The testsuite commands are designed to simplify  the  above  steps  and
       allow  comparison  of  a wide range of email classifiers, including but
       not limited  to  dbacl.   Classifiers  are  supported  through  wrapper
       scripts, which are located in the /usr/share/dbacl/testsuite directory.

       The first stage when using the testsuite is deciding which  classifiers
       to compare.  You can view a list of available wrappers by typing:

       % mailtoe testsuite list

       Note  that  the  wrapper  scripts are NOT the actual email classifiers,
       which must be installed separately  by  your  system  administrator  or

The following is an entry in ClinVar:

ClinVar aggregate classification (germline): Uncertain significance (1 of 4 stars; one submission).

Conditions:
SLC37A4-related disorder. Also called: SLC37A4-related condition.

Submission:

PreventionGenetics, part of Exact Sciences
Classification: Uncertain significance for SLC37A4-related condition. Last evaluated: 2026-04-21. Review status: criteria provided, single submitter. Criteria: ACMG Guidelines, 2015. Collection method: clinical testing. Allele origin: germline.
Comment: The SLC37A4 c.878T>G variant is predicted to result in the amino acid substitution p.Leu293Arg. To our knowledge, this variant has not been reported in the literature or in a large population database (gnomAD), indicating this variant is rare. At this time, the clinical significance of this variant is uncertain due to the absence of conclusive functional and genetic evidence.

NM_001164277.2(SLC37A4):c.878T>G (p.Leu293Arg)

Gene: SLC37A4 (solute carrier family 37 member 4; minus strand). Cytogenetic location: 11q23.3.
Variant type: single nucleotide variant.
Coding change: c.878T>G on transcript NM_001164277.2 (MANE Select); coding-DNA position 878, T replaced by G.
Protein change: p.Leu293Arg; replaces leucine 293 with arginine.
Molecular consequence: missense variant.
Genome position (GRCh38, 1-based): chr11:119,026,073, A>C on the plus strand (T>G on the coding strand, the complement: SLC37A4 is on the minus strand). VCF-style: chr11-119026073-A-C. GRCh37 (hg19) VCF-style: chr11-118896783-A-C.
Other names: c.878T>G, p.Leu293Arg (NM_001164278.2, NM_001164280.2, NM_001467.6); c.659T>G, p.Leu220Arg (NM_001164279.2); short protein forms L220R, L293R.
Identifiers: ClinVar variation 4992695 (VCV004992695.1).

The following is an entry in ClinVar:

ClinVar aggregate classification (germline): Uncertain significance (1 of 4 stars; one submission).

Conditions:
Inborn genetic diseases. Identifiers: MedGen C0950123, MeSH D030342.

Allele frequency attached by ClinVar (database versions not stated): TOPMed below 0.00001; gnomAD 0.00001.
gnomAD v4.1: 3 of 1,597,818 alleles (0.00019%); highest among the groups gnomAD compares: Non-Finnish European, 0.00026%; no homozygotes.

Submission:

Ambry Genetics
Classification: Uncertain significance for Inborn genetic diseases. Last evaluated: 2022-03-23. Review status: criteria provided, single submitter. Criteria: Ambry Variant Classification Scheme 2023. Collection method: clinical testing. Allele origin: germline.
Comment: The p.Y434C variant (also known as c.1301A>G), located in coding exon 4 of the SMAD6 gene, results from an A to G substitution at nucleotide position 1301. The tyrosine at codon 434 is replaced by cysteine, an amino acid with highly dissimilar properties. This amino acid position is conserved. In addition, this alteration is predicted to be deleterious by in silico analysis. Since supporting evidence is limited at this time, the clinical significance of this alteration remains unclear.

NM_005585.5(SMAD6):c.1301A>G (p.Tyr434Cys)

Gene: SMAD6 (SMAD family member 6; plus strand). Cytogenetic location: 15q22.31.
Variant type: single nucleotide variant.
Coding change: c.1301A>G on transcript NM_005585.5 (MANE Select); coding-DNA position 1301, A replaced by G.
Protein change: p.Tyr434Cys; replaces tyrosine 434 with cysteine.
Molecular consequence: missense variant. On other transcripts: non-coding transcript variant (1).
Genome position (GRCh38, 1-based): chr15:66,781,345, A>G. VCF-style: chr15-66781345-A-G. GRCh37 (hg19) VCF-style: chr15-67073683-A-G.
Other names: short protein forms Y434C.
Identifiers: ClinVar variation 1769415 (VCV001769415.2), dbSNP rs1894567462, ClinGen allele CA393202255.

otherwise.   Once this is done, you can select one or more wrappers for
       the simulation by typing, for example:

       % mailtoe testsuite select dbaclA ifile

       If some of the selected classifiers cannot be found on the system, they
       are  not  selected.  Note  also  that some wrappers can have hard-coded
       category  names,  e.g.  if  the   classifier   only   supports   binary
       classification. Heed the warning messages.

       It  remains  only  to  run the simulation. Beware, this can take a long
       time (several hours depending on the classifier).

       % mailtoe testsuite run
       % mailtoe testsuite summarize

       Once you are all done, you can delete the working files, log files etc.
       by typing

       % mailtoe clean


       mailtoe  testsuite takes care of learning and classifying your prepared